fiction, poetry & more


by Mel Fawcett

Michael left his flat at six-fifteen this morning, the same as every morning, except this morning wasn’t the same as every morning because of what happened last night. His top lip was discoloured and twice its normal size and his front teeth still hurt. And yet it wasn’t the physical discomfort that was troubling him as much as the trauma of having been mugged. He had thought of nothing else since it had happened and he needed to get to work to tell someone about it. He had to get it out. But although he wanted and needed to talk about it, he knew he wouldn’t be able to tell anyone what had really happened. If only he didn’t have to keeping thinking about it.

After working late the previous day, he had been sitting on the almost-deserted train into town. Rush hour was long-since over and it was dark. He noticed the two hooded youths looking at him from the platform and he breathed a sigh of relief when they boarded the next carriage along. Once the train was moving, however, they came into his carriage. Michael shut his eyes, hoping they would ignore him if they saw he was asleep.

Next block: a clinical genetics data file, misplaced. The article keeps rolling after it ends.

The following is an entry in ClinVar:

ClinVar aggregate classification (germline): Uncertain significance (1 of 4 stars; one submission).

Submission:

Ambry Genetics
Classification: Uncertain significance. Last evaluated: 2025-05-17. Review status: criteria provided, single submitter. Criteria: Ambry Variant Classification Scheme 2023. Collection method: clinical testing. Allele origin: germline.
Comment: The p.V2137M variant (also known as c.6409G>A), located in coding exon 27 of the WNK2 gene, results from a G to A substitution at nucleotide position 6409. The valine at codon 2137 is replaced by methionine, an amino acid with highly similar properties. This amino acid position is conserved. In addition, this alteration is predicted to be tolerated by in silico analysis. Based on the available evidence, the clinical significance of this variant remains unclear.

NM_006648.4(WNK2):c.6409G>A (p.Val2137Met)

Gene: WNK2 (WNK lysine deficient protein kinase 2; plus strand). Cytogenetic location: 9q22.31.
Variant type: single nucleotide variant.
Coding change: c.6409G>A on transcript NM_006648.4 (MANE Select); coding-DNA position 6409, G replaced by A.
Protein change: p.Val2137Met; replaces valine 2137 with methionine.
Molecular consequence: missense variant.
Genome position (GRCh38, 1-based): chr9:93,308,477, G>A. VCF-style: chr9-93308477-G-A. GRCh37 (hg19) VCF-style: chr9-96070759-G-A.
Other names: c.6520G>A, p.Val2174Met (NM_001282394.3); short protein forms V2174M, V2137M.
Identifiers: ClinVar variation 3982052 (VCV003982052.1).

He heard them coming along the carriage. Then he heard them stop. His heart was thumping but he kept his eyes tightly shut. One of them sat next to him. The other one sat opposite and kicked Michael’s feet out of the way. He had no choice but to open his eyes.

‘All right, boys?’ he said, trying to appear cheerful. They looked at him without speaking. This was what he had always feared. He hated getting the late train back from work, but the contractor was under pressure to get the job finished and Michael found it difficult to resist the overtime. He often tried to persuade Graham, the other painter, a six-foot Glaswegian who would frighten anyone, to stay and take the train with him – but Graham never worked late. Neither Graham nor anyone else was with Michael now. He was alone except for two youths and they weren’t there to be friendly.

The one sitting uncomfortably close to Michael, said, ‘What’s that disgusting stink?’

‘That’s paint, son. I’m a decorator,’ Michael said.

‘Doesn’t smell like paint to me. Does it smell like paint to you, Del?’

‘Smells like shit to me,’ the youth opposite said, cleaning his nails with the pointed blade of a knife.